And before you start on the EU human rights bill, it was substantially drafted by the British. Chickens roosting comfortably there, eh.

The real issues with the EU only really started with the Euro. It was poorly implemented, the rules for initial entry were too lax. Countries with a very poor record of balancing budgets were allowed entry and lent money by other EU banks (including ours) and are now defaulting on the payments. To make the Euro work would REQUIRE closer integration. It is a nonsense to have a common currency and no central bank regulator, which the Germans have had to step up to.

But out of the 27 European countries, 10 are not part of the Euro. It won't save our banks (many of which are now owned by the taxpayer) but I can't see a rush by these 10 countries to join any time soon. This would more or less force Brussels to consider a two tier system, one economic but retaining currency, legal and some financial controls, and one fully integrated into the EU banking system and fully regulated. This would actually make economic cooperation across Europe easier and, for those that want it, political integration too.

I don't feel bad about being "second tier", it's in effect the best of all worlds for us, but a wholesale withdrawal from the EU would me a nightmare for everyone except the super-rich, whose investments are all outside the EU (and who are pouring money into UKIP). They are our GOP, the super-rich that have no real interest in anyone else's prosperity, but don't mind resorting to simple minded Jingoistic nonsense to get the public onside to boost their property and offshore investments.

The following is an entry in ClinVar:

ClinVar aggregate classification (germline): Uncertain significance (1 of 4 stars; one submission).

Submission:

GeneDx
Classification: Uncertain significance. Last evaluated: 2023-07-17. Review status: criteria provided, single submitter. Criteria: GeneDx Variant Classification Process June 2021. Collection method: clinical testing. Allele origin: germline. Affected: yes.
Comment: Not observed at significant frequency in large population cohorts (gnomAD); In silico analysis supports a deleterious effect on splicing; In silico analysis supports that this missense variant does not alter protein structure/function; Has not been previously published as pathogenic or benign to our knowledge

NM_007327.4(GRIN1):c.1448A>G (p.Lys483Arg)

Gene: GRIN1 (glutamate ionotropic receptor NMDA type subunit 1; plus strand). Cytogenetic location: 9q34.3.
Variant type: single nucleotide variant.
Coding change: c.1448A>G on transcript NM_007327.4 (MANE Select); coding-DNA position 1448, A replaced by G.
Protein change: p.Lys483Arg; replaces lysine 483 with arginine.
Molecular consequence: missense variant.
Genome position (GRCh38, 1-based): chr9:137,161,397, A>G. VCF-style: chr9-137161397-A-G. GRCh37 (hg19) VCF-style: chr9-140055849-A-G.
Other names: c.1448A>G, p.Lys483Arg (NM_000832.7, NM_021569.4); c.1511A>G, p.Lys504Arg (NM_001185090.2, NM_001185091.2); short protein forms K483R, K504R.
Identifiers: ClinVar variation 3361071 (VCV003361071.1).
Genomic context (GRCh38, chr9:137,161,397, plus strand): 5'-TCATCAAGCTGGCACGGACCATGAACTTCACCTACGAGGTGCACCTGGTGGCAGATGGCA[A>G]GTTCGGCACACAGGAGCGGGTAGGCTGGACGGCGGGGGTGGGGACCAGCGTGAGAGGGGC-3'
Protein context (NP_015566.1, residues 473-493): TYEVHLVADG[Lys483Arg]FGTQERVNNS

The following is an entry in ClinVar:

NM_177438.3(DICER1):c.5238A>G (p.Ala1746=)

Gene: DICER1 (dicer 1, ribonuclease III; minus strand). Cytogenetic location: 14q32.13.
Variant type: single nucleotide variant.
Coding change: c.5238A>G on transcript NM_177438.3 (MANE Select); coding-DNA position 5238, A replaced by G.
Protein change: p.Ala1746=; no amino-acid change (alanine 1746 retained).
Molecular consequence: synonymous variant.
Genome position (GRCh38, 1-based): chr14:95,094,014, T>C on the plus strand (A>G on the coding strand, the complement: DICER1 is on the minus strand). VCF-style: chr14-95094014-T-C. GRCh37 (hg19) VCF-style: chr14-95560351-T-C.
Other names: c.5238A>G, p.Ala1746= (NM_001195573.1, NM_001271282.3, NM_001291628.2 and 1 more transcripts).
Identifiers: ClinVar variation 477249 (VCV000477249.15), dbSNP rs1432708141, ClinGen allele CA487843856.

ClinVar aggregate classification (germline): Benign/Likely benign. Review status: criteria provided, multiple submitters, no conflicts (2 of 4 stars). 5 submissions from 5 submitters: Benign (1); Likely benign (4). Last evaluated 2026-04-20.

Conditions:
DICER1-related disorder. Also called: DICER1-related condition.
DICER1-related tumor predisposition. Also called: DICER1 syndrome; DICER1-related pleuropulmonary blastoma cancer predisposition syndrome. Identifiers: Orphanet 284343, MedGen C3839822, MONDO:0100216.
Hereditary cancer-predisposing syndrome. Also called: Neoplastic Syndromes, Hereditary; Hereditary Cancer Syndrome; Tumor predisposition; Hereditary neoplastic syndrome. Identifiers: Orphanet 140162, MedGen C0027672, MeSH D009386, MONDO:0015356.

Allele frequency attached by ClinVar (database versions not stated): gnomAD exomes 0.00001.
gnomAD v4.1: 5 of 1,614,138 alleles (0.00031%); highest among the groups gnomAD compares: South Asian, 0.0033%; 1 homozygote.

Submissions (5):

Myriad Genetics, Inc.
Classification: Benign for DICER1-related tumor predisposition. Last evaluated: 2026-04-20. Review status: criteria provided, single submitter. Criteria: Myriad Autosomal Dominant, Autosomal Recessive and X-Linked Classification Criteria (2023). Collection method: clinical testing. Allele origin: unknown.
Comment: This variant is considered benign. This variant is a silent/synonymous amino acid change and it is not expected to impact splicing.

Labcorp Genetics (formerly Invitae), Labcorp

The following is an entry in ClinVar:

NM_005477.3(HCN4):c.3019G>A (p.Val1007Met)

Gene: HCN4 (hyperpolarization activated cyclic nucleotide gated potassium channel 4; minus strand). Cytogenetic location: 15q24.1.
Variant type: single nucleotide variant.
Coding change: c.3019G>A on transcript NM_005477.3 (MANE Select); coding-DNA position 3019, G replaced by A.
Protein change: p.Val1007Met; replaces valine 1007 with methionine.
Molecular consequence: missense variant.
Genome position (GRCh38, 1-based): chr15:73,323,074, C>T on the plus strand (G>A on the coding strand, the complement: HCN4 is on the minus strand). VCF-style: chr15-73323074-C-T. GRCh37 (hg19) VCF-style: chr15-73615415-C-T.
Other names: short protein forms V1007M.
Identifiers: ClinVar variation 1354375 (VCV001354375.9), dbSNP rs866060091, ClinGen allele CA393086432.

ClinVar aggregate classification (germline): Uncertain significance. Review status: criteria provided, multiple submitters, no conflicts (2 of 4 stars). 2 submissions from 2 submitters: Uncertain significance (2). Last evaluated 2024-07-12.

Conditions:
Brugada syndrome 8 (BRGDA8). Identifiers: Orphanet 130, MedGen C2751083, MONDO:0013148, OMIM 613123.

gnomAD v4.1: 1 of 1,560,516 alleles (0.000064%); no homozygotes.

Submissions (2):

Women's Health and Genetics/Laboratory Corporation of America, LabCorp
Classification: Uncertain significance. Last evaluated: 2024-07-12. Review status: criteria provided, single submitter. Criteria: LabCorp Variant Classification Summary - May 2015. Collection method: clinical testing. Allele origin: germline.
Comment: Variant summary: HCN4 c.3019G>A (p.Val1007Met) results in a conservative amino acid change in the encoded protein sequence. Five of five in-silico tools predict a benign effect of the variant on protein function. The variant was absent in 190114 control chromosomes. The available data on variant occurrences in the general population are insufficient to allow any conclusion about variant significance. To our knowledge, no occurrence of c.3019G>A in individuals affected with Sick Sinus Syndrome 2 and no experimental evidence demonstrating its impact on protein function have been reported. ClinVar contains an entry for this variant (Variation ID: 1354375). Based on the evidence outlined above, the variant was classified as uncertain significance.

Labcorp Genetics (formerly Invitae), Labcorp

And on the sovereignty issue, it was not the EU that broke UK manufacturing, or turned us into an offshore branch for Morgan Stanley, Goldman Sachs et al. who don't pay a penny in corporation tax in the UK (they just assign all their losses into the UK arms). We did that entirely by ourselves. Just like we ended up unable to build our own trains, or invest in infrastructure, or retain our energy industry. You can thank Maggie and Tony for that.

So yes, we have immigration and health tourism issues, but entirely unrelated to the EU. Our manufacturing base declined, and our education system, again all self-imposed. Our banks failed, again self-inflicted.

Perhaps it would be better to emulate Germany instead of pointing fingers everywhere except where the blame lies for our own decline, namely us.

There is so much truth in what you are saying its difficult to know where to begin.

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Doctors are bad for your lifestyle.

Papillon and the likes of him do not have an EU problem. They have a psychological problem. Things would not get better for the UK if it left the EU. British politicians who make the EU responsible for domestic problems in order to detract from their own mistakes play with fire.

Maybe i´m wrong but he might suffer from an inferiority complex.